Saturday, September 22, 2018

Why Do We Type LOL When We're Not Laughing Out Loud?

Thirteen years ago a friend and I devised a surprisingly non-ditzy system for rating food (and other things) on a scale of one to ten. I continue to be amazed at how useful and effective it is. But there's one problem: "8" devaluation.

Here's how the system distinguishes 8s:



The problems began when I first found myself 8-ing without any actual vocal expression of pleasure. Over time, it's gotten worse and worse, to the point where now anything merely good strikes me as 8-ish. And "good" should be 7.

There's no such problem with 9. Either rational thought breaks down or it doesn't. But "Mmmm!" is a mental concept as well as a sound, and if you divorce the two, the concept becomes awfully slack. "Store-bought cookies! Mmmm! Of course, I don't literally mean 'Mmmm!' I'm not making that sound! But I'm typing 'Mmmm' just to express my general affection for cookies!"

Once 'Mmmm!' becomes more conceptual than literal, 8 starts devaluing until it covers anything decent.

This is surely the exact same process that makes us type 'LOL' even though we're not laughing out loud. Once the concept untethers from the physical act, devaluation begins. At this point bona fide LOLs likely account for less than 5% of all LOL reportage. There is peril here (LOL!).
Hahahahahahahahaha...
I tried to come up with more examples of this phenomenon, and struck upon a connection that's slightly half-baked. (but, really, what's new? Half-bakedness is pretty much the Slog's entire brand). See what you think:


You know how people in long-term relationships eventually start giving each other those utterly loveless perfunctory kisses? They're more gestural symbols of kisses then real kisses. Tepidly theatrical "Mwahh!" kisses never appear early in a relationship. It's where things devolve once love becomes more of an abstraction rather than an actual thing.
The first time an early girlfriend kissed me like that, I told her that if she ever again kissed me symbolically, the relationship would be over. I was pretty uncompromising back then, but it's not like I didn't have a point.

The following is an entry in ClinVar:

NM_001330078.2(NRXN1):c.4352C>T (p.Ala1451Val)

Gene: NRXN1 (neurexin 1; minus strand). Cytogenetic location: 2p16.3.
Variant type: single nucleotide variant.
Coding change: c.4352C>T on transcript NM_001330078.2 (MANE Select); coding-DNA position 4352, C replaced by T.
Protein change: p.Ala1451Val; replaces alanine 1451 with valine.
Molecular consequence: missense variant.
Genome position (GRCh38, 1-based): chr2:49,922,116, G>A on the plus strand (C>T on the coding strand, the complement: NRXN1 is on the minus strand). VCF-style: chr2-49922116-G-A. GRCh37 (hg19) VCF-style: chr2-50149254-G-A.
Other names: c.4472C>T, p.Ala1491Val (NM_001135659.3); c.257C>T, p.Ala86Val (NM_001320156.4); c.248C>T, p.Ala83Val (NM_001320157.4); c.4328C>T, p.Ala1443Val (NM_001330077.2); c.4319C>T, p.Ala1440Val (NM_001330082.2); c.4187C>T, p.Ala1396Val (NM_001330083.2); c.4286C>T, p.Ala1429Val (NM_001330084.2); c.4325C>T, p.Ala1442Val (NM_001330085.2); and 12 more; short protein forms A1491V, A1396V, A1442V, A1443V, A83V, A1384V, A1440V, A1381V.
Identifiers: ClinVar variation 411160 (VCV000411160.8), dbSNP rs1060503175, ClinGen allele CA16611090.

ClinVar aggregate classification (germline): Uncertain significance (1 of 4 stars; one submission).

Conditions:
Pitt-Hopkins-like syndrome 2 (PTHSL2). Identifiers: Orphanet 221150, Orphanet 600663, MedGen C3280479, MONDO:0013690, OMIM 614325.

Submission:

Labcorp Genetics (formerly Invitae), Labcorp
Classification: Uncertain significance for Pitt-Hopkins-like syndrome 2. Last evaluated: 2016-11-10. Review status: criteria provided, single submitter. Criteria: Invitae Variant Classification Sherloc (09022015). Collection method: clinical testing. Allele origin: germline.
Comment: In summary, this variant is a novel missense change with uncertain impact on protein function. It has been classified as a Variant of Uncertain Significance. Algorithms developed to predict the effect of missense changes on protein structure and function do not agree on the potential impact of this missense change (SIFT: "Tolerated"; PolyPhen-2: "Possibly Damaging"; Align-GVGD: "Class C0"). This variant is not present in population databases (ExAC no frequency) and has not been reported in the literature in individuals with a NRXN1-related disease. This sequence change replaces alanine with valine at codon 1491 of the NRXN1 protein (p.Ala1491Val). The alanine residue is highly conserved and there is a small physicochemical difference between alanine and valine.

When "laughing out loud" is framed in a purely abstract way - as something I would do (or might do), even if I don't actually do do - then anything even vaguely amusing starts to fit that bill. Same for "Mmmm". And same for kissing. This is what happens when the actual dissolves into the conceptual, losing its gist and power.

So I sit stone-faced, munching a merely decent cookie while joylessly reporting "Mmmm!". Or I barely crack a grin at a minor attempt at wit while reporting uproarious laughter. Or I cursorily peck at someone with a tightly puckered mouth as a report of loving affection.


Does it work? Do all three examples stem from the same function? I think so...but am not sure!

Friday, September 21, 2018

A Centrist Appeal for Sanity

Extremists on both the Left and the Right, I make this futile appeal to your perpetually deaf ears:

Criticism of your tactics for solving a problem does not signal approval of the problem, nor alliance with the problem-causers.

If I could break into some central control room somewhere and make one single alteration to the human psyche, I'd rekindle this obvious and mundane logical connection, which seems to have gone completely dead for practically everyone.

To the Left: One can question the tactics of Black Lives Matter without being a racist who wants to see black people terrorized. And one can question the assumptions of #MeToo without excusing violence against women. To the Right: One can support a woman's freedom to choose without deeming embryos worthless, disposable scraps of tissue (more here). And one can support gun control without wanting to deny guns to people for whom hunting and vigorous defense of property and family is culturally important.

To those of you so deep in the Duality of it all that you've lost your minds, try to hang on to the seemingly obvious truth that everyone refusing to adopt your mantle, buy your doctrine and unquestioningly join your team is not a monster, and not your enemy!


Benjamin Witte is a legal commentator and editor of the Lawfare Blog. He's a national treasure who's done as much as any American this side of Robert Mueller to track and thwart the excesses of this administration. A few weeks ago, Witte was mass-harrassed by a furious mob for daring to oppose a line of attack that he considered unjust. Intellectual integrity being unfashionable these days, many thousands of his previous allies and supporters decided that this could only mean his mask had fallen, revealing Witte as hellbent on enslaving women's bodies (never mind that the next SCOTUS nominee will be just as opposed to Roe vs Wade, or that Witte's positions have no power to affect the Senate's vote).

If you're not delving into social media and real life conversations, you may have found my last few few political postings overheated. They weren't. Left extremism right now is every bit as deranged and dangerous as right extremism. The true cancer isn't one ideology or the other, but extremism, period. And extremism on one side always begets reciprocal extremism on the other. 

Please at least consider moderation. In times of turmoil, it takes some discipline and contrarianism to favor rationality over emotion, but it's worth it. In the face of awfulness like Trump, we can choose the slightly more disciplined option of pressing for a return to moderation, rather than indulge the compulsion to careen to a reciprocal extreme; to monster-ize ourselves in response to the monster.